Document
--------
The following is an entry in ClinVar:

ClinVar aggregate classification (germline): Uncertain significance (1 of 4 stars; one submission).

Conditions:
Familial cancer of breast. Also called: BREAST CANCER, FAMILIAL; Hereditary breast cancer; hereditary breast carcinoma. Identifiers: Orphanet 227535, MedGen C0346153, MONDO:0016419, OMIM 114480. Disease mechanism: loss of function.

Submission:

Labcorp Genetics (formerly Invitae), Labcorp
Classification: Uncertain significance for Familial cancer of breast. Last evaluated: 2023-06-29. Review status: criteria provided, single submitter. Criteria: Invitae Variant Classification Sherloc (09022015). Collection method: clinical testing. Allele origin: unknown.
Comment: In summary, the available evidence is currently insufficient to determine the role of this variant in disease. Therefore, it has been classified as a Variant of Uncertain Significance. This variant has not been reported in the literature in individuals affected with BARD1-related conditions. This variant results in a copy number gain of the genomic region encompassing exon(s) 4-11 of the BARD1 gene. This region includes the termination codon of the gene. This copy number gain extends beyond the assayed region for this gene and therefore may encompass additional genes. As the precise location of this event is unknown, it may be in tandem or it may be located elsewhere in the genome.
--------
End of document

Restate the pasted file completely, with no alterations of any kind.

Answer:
The following is an entry in ClinVar:

ClinVar aggregate classification (germline): Uncertain significance (1 of 4 stars; one submission).

Conditions:
Familial cancer of breast. Also called: BREAST CANCER, FAMILIAL; Hereditary breast cancer; hereditary breast carcinoma. Identifiers: Orphanet 227535, MedGen C0346153, MONDO:0016419, OMIM 114480. Disease mechanism: loss of function.

Submission:

Labcorp Genetics (formerly Invitae), Labcorp
Classification: Uncertain significance for Familial cancer of breast. Last evaluated: 2023-06-29. Review status: criteria provided, single submitter. Criteria: Invitae Variant Classification Sherloc (09022015). Collection method: clinical testing. Allele origin: unknown.
Comment: In summary, the available evidence is currently insufficient to determine the role of this variant in disease. Therefore, it has been classified as a Variant of Uncertain Significance. This variant has not been reported in the literature in individuals affected with BARD1-related conditions. This variant results in a copy number gain of the genomic region encompassing exon(s) 4-11 of the BARD1 gene. This region includes the termination codon of the gene. This copy number gain extends beyond the assayed region for this gene and therefore may encompass additional genes. As the precise location of this event is unknown, it may be in tandem or it may be located elsewhere in the genome.